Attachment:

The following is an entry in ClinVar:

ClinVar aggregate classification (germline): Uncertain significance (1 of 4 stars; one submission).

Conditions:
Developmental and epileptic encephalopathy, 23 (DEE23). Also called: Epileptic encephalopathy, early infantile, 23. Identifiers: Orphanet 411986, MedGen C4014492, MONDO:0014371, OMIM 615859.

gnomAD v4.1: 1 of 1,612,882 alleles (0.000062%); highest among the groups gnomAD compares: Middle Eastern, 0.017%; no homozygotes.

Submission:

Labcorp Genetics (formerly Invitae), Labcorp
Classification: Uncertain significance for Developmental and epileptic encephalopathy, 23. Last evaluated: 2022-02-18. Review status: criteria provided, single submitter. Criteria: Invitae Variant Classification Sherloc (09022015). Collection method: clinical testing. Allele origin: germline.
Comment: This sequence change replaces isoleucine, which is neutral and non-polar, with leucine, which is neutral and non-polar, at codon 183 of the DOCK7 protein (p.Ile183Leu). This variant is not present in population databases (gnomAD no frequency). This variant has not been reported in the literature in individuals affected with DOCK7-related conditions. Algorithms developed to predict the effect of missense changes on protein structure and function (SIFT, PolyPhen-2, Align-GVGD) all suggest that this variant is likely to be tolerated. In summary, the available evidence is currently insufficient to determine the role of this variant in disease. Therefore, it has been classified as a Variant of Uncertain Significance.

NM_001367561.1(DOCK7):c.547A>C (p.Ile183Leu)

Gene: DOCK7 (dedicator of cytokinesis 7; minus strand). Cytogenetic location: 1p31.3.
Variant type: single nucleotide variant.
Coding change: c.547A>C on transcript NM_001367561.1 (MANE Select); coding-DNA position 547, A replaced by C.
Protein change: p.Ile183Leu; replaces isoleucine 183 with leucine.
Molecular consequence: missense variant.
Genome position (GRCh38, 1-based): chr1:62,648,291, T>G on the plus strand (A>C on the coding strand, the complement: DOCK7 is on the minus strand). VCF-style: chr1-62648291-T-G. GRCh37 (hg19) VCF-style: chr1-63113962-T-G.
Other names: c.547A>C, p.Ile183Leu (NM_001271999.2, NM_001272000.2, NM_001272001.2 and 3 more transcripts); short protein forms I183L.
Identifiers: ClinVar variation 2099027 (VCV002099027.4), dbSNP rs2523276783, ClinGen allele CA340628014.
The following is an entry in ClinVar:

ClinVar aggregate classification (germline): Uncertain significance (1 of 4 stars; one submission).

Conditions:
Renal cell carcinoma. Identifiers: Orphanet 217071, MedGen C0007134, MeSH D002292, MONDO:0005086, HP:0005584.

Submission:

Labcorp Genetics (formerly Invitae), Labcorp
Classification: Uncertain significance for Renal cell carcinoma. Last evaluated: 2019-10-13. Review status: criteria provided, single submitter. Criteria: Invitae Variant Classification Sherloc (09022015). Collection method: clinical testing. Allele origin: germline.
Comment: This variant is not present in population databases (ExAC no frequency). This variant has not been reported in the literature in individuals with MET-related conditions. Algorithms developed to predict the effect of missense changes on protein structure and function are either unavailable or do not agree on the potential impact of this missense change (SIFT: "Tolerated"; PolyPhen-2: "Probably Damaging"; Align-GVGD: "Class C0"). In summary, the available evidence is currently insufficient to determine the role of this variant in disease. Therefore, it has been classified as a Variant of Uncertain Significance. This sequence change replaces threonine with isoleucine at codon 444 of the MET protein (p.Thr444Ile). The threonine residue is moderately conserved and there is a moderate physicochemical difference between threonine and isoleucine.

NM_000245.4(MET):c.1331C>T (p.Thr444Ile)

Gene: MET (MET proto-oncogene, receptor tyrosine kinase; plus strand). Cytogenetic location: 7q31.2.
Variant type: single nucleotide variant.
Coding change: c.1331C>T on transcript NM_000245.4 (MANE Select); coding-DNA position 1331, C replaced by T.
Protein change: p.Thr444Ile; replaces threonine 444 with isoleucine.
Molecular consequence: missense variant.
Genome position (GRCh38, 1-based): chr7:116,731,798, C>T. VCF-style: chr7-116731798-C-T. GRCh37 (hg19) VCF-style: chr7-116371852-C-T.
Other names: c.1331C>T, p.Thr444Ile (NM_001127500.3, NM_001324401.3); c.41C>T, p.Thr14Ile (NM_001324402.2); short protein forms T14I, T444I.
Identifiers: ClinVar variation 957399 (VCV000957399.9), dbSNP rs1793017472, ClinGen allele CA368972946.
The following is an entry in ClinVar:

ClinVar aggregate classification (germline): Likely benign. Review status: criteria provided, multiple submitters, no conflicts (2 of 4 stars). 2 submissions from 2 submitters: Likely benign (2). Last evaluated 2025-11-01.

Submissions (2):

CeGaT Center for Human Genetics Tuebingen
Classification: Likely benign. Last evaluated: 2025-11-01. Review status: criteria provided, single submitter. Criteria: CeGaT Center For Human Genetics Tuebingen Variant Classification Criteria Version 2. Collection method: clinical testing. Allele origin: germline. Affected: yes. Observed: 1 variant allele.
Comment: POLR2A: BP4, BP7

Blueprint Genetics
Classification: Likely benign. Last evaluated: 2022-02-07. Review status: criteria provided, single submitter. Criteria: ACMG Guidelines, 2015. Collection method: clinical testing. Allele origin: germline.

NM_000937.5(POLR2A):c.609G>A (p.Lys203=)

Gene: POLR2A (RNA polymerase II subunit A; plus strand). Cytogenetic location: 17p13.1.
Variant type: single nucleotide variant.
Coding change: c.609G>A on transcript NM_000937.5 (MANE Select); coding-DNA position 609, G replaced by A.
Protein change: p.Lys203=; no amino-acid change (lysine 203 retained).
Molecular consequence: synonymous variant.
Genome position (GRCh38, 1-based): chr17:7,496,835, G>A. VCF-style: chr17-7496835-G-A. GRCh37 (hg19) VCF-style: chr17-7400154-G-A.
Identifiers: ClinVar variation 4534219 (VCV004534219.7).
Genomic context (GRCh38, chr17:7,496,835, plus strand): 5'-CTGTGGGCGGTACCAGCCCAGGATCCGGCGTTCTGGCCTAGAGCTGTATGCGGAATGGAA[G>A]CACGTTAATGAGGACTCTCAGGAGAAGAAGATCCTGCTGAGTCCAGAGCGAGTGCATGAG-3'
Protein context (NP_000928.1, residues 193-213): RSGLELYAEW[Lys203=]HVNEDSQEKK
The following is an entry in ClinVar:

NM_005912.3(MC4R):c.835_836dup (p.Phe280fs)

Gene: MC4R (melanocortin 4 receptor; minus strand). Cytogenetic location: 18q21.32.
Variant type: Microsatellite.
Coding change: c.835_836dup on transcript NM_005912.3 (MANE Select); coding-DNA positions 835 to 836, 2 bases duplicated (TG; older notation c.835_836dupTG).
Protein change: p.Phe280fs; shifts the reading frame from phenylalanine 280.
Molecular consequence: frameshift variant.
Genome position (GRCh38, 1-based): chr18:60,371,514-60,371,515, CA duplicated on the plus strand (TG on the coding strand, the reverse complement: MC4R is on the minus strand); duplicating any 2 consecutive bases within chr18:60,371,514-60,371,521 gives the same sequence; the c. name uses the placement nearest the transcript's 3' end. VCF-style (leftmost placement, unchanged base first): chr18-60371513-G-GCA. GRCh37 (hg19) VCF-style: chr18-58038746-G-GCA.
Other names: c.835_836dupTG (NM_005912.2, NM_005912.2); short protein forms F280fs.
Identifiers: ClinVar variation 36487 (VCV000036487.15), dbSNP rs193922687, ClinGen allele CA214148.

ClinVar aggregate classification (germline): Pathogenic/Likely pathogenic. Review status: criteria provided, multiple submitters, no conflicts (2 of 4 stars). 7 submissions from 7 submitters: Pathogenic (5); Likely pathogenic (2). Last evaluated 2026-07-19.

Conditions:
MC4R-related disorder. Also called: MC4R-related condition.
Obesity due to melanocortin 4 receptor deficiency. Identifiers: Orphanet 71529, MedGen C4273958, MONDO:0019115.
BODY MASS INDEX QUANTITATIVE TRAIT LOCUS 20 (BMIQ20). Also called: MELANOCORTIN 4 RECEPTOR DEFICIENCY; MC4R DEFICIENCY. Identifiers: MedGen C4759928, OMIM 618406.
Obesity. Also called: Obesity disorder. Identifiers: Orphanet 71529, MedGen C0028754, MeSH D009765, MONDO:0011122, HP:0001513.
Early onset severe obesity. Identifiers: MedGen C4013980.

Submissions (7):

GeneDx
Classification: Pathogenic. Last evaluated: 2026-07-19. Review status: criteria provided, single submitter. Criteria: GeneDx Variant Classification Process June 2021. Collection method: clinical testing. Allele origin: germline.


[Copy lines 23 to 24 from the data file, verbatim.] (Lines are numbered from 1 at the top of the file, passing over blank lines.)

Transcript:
Submission:

Labcorp Genetics (formerly Invitae), Labcorp